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stock of the world. Senator Kennedy observed this after his antitrust oversight

hearings in May 1977. The AT&T case, filed almost four years ago and still

mired in procedural mud, seems to be going the way of the IBM case, which

took over six years to come to trial. There is something seriously wrong

with the antitrust laws when President Carter, who dislikes the proliferation of

government commissions, sees fit to establish one for the review of

antitrust laws and procedures,

The protraction of the IBM and AT&T cases is, in itself, sufficient

cause for concern. But the current cases represent the third time the government has brought an antitrust action against each defendant. This fact

is cause not only for alarm, but for immediate action.

The two earlier suits against IBM and the two earlier suits against

AT&T all ended in consent decrees which were, at least in theory, intended

to reduce the defendants' monopoly power. Yet the record in the now pending IBM

case shows the defendant to still hold close to 70% of the relevant market, and

to exert vast power over prices and the entry of other firms into the industry.

Likewise, AT&T still has a stranglehold on the communications market, effectively controlling the viability of firms such as the specialized common carriers MCI, SPC, and the deceased Datran. The four consent decrees did not live up to

their purpose of arresting the giants' monopoly power: witness the multitude

of private antitrust actions pending against each defendant.

So what have our antitrust laws done for us? They have done little except

to slap a few defendants on the wrist with the admonishment, "Don't do it again."

And when the defendant repeats the offense, or embarks upon a course of conduct

strikingly similar in execution and intent to the initial offense, the competitors

are essentially helpless. The government either fails to bring quick relief through enforcement of the judgment, or initiates a new antitrust suit, which also fails

to bring quick relief.

Congress enacted the original antitrust laws in part because of its belief that a competitive economy would best ensure a prosperous economy, and that the "invisible hand" of competition would ensure that private enterprise serves society. Today small business comprises 97% of the nation's enterprises, and accounts for 55% of all private employment, 48% of the nation's business output, 43% of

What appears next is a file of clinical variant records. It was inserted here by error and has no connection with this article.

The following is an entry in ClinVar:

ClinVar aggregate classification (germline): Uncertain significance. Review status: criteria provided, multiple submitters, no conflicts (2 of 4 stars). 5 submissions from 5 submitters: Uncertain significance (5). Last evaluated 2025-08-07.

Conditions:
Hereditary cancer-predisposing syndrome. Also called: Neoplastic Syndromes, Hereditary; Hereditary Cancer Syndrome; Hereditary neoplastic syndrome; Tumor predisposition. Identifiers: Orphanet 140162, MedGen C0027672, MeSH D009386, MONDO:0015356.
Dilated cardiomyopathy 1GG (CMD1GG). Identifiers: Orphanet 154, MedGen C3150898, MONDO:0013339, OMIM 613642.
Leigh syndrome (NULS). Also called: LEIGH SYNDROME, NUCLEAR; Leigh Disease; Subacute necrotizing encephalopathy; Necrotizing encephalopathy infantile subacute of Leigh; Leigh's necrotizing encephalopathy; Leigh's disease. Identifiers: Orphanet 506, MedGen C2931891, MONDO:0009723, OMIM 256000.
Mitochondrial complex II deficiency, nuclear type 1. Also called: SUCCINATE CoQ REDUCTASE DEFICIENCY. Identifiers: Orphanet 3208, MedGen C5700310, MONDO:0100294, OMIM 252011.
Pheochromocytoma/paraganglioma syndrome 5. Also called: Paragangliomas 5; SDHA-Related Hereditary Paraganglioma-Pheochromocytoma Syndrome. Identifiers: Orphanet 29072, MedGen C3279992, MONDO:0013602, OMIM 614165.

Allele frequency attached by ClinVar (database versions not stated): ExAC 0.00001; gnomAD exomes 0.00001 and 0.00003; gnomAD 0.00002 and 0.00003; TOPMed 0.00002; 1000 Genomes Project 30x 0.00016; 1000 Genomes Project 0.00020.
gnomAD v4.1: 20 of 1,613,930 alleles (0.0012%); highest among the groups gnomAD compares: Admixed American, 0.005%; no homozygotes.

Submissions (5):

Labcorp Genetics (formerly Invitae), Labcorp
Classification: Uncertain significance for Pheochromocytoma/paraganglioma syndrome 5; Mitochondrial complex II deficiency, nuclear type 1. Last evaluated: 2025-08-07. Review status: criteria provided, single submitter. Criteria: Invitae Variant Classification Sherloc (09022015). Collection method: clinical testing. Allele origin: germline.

the GNP, and over 50% of all industrial inventions and innovations.

But the trend

toward increasing concentration of economic, market and political power among

fewer and fewer giant institutions will wither small businesses which once

flourished.

This trend must be arrested,

If we, as a nation, truly believe in the concept

of competition, and in the benefits of a free enterprise system, we must take

steps to make that system work.

The legislative mandate must be clarified

and the enforcement machinery modernized and streamlined.

Our original antitrust laws are too vague in their intent to effectively restrain today's giant corporations. Economic conditions in the marketplace are radically different from those of the 1890's. But until the antitrust laws a re attuned to

the present market structure, we can at least promote competition through en

forcement

complete enforcement -- of the existing laws and consent decrees.

I refer here to the half-ba ked settlements in the earlier IBM and AT&T suits.

How did the antitrust laws fail to ensure free and open competition in these cases ? Was it because of the government's willingness to enter into "soft" decrees, addressing only past practices but failing to look ahead to

different but equally destructive acts? Or was it due to the failure of the

government to enforce the decrees themselves? To improvidence of content

or deficiency of enforcement? We suggest for your consideration that the

answer is "both."

The utility and utilization of antitrust consent decrees have been lauded

by the Congress, legal commentators, the Department of Justice, and antitrust

defendants. The consent decree allows the Justice Department to conserve

considerable expense and valuable time. It has been estimated that on the

average, two more years are required to try a case than to obtain the same or similar relief by means of a consent settlement. * This allows the Department to focus its energies on more segments of the economy and to obtain relief more